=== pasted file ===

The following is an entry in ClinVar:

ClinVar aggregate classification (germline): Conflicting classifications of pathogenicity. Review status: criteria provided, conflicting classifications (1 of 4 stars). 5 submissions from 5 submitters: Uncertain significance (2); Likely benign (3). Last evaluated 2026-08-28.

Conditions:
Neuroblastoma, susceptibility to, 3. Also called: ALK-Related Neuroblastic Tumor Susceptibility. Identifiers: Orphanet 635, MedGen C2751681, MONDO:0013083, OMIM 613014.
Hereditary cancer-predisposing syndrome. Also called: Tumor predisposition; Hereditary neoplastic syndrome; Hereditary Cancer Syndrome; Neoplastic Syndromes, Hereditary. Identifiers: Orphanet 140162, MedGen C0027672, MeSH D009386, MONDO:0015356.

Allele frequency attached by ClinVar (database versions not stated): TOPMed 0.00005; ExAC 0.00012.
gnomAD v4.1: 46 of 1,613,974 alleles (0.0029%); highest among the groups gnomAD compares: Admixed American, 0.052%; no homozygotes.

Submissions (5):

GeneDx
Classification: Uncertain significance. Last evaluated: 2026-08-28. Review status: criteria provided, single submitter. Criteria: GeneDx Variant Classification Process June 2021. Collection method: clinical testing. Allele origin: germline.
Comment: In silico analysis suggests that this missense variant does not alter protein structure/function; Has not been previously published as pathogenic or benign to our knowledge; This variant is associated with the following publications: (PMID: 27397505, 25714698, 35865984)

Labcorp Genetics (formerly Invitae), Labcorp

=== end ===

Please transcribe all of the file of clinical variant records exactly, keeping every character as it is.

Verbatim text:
The following is an entry in ClinVar:

ClinVar aggregate classification (germline): Conflicting classifications of pathogenicity. Review status: criteria provided, conflicting classifications (1 of 4 stars). 5 submissions from 5 submitters: Uncertain significance (2); Likely benign (3). Last evaluated 2026-08-28.

Conditions:
Neuroblastoma, susceptibility to, 3. Also called: ALK-Related Neuroblastic Tumor Susceptibility. Identifiers: Orphanet 635, MedGen C2751681, MONDO:0013083, OMIM 613014.
Hereditary cancer-predisposing syndrome. Also called: Tumor predisposition; Hereditary neoplastic syndrome; Hereditary Cancer Syndrome; Neoplastic Syndromes, Hereditary. Identifiers: Orphanet 140162, MedGen C0027672, MeSH D009386, MONDO:0015356.

Allele frequency attached by ClinVar (database versions not stated): TOPMed 0.00005; ExAC 0.00012.
gnomAD v4.1: 46 of 1,613,974 alleles (0.0029%); highest among the groups gnomAD compares: Admixed American, 0.052%; no homozygotes.

Submissions (5):

GeneDx
Classification: Uncertain significance. Last evaluated: 2026-08-28. Review status: criteria provided, single submitter. Criteria: GeneDx Variant Classification Process June 2021. Collection method: clinical testing. Allele origin: germline.
Comment: In silico analysis suggests that this missense variant does not alter protein structure/function; Has not been previously published as pathogenic or benign to our knowledge; This variant is associated with the following publications: (PMID: 27397505, 25714698, 35865984)

Labcorp Genetics (formerly Invitae), Labcorp